Imagine my surprise, when my 7 year old, looked at me with a perplexed expression on his face and asked, “Mommy, what’s a telephone booth?”
Aghast, I thought to myself – how could my sonnot know THE favorite clothes changing place of Superman? Or the phone booth / elevator at the end of the long corridor for Agent Maxwell Smart?
The answer came so swiftly, it was astonishing.
My son is a bonafide digital citizen. He has never used a telephone booth, because smartphones are EVERYWHERE. And he can swipe with the best of them.
He can toggle between screens.
He can find long-lost cartoon gems, such as Underdog, on a Youtube equipped ipad.
He can leap tall buildings in a single bound. Oops, got a bit carried away there, but you see my point.
Children today are superheroes and they can do some amazing things. But like every superhero, they...
What do students think parents should know?
I asked one of my former international public law students to give her perspective on Internet and tell parents what SHE thinks they should know.
Here is what she said:
My name is Susanna and I am a 22 year-old living in San Francisco, CA. My generation was basically raised on social media. We were the first to experiment with Myspace and instant messaging online. I can recall back in 7th grade, creating various screennames because I could not just pick one. I remember I had to wait (not patiently I might add) until my parents made all the phone calls so that I could use our dial-up internet to chat with my friends. These were the days before it was common for a 7th grader to have a cellphone.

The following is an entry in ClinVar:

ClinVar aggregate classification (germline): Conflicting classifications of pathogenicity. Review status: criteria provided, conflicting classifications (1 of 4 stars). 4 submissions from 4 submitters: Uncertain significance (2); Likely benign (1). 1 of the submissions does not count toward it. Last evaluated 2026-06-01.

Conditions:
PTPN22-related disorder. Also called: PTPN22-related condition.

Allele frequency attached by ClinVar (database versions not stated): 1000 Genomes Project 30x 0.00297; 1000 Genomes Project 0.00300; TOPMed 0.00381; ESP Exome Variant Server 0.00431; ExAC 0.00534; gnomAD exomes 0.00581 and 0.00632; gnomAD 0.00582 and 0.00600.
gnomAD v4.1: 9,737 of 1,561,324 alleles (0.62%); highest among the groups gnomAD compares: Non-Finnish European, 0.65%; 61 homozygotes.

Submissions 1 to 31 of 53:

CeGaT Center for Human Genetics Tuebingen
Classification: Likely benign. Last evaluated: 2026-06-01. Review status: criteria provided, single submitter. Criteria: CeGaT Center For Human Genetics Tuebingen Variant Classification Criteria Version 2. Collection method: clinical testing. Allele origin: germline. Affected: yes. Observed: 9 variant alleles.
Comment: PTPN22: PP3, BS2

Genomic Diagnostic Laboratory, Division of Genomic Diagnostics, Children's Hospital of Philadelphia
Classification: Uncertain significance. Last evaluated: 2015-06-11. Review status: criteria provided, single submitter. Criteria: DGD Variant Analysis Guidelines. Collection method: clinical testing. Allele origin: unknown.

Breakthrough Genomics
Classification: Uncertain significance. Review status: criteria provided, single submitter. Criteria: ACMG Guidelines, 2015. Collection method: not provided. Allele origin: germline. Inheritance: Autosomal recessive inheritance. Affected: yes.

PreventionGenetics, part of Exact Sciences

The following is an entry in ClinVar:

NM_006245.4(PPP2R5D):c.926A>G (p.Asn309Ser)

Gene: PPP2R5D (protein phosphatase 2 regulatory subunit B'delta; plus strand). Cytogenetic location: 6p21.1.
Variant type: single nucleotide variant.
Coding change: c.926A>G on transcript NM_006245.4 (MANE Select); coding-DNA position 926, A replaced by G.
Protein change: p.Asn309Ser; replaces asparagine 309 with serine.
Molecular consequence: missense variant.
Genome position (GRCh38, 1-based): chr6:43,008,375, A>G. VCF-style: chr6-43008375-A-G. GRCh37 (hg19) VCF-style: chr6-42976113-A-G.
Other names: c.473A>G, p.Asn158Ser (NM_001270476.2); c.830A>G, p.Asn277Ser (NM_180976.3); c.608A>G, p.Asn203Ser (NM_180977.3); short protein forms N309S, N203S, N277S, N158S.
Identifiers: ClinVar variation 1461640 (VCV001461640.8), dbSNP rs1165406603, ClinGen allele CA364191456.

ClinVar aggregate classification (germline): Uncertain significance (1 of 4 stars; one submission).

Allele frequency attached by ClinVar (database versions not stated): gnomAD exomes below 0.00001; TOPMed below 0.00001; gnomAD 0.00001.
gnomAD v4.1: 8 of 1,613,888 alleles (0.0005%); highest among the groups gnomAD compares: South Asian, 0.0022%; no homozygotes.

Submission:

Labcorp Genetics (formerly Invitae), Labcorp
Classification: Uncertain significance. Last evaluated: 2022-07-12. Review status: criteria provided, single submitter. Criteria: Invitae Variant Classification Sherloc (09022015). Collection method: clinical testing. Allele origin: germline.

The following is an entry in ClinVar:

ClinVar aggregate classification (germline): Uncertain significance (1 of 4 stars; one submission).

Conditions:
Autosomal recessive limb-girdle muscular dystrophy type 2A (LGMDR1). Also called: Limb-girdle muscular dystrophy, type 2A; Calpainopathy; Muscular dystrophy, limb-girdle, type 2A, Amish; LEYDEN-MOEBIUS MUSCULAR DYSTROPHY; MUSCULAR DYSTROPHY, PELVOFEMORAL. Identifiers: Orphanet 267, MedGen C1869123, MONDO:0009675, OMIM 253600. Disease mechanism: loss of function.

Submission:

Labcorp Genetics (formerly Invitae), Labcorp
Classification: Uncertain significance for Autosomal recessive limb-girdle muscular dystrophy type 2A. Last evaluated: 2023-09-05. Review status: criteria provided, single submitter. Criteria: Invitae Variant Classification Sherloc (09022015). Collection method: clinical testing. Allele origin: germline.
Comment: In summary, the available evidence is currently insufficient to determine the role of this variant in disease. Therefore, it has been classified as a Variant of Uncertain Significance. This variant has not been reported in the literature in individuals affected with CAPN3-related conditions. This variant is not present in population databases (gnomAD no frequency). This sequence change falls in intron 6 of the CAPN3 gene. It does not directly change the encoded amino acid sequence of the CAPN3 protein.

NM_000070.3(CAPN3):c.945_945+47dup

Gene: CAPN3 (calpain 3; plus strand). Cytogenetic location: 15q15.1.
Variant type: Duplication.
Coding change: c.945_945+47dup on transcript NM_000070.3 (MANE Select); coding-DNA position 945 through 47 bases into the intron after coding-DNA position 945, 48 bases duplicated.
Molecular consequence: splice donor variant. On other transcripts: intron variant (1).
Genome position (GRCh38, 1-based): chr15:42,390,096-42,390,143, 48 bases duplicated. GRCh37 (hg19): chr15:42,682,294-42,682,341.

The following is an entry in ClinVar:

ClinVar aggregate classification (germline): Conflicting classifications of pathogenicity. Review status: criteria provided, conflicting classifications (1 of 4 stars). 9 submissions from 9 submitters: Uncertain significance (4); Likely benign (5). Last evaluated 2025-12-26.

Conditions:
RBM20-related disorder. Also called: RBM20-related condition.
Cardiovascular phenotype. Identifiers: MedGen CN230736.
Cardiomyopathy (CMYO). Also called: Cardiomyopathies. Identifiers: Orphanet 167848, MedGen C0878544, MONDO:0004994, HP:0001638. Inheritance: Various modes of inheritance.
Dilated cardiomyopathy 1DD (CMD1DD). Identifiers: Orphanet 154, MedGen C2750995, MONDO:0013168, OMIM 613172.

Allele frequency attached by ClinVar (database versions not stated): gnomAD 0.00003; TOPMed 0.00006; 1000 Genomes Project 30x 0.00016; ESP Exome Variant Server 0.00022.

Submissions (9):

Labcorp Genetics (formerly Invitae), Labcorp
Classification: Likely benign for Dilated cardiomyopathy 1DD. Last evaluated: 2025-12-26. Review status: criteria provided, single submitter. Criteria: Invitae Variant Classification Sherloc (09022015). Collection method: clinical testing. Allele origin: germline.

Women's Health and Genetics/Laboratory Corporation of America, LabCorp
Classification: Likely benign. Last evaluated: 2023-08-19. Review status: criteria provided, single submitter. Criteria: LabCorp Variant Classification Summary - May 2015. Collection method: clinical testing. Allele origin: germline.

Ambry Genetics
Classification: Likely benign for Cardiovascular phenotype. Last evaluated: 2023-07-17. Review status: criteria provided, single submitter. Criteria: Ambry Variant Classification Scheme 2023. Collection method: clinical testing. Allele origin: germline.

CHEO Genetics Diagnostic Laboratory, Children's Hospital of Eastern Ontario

Needless to say, the world of social media has continued to grow across all age groups, demographics, and countries. Today, you can literally message or share a photo with someone across the globe in a matter of seconds. That’s the great...
Only three weeks into the school year and I feel the burning need to write yet another post about back-to-school digital habits. Perhaps because I’m thinking that some parents out there are just not feeling the technology. Or maybe because I think that there are parents out there cowering in kitchens (with a glass of wine) when they think about apps and ipads and games, oh my.
So the good news first: you are raising a child in the 21st century and unless you live in a hermetically sealed, self-contained and self-sustaining pod somewhere, your child will one day inevitably come into contact with technology. And the simple truth is that technology IS changing education and your child will need to know these skills of the future.
Embrace the technology and get with the program. (And when I mean embrace the program, I don't mean run out and buy an iPhone 6 plus for your 3 year old. But I do mean, understand that technology can be a good thing if you set...
As the new school year approaches, parents and caregivers in countries everywhere are gathering school supplies, going through clothes to see what fits and what can last another few months, making appointments for haircuts, getting ready to purchase sturdy shoes and doing all the other things that will make the transition back-to-school go smoothly.
I thought I would chime in with my tips and resources for parents to make the e-transition back-to-school go smoothly too! What do I mean by “e-transition?” Okay, so I just coined the phrase, but I am talking about the transition from online summer fun with any electronic and/or digital goodies to the online educational use of those same technologies and devices.
So as you make those organizational lists for back-to-school, add this term to your notepad: eTransition. (Please note: these resources are of course available to support you during the school year as well; the goal is to providing understanding on...